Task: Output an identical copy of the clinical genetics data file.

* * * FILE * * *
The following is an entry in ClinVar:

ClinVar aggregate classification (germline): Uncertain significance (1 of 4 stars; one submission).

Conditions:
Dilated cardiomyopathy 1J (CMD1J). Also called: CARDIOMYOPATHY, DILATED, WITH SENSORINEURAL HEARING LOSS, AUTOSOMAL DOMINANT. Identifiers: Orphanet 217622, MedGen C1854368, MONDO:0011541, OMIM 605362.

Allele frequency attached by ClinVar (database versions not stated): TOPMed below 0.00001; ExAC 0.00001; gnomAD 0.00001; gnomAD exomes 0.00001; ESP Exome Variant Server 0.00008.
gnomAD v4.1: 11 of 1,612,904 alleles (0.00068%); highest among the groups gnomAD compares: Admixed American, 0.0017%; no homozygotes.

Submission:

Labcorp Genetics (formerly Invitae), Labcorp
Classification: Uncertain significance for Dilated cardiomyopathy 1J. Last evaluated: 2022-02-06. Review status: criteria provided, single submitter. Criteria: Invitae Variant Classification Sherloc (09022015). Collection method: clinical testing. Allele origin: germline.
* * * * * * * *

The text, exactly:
The following is an entry in ClinVar:

ClinVar aggregate classification (germline): Uncertain significance (1 of 4 stars; one submission).

Conditions:
Dilated cardiomyopathy 1J (CMD1J). Also called: CARDIOMYOPATHY, DILATED, WITH SENSORINEURAL HEARING LOSS, AUTOSOMAL DOMINANT. Identifiers: Orphanet 217622, MedGen C1854368, MONDO:0011541, OMIM 605362.

Allele frequency attached by ClinVar (database versions not stated): TOPMed below 0.00001; ExAC 0.00001; gnomAD 0.00001; gnomAD exomes 0.00001; ESP Exome Variant Server 0.00008.
gnomAD v4.1: 11 of 1,612,904 alleles (0.00068%); highest among the groups gnomAD compares: Admixed American, 0.0017%; no homozygotes.

Submission:

Labcorp Genetics (formerly Invitae), Labcorp
Classification: Uncertain significance for Dilated cardiomyopathy 1J. Last evaluated: 2022-02-06. Review status: criteria provided, single submitter. Criteria: Invitae Variant Classification Sherloc (09022015). Collection method: clinical testing. Allele origin: germline.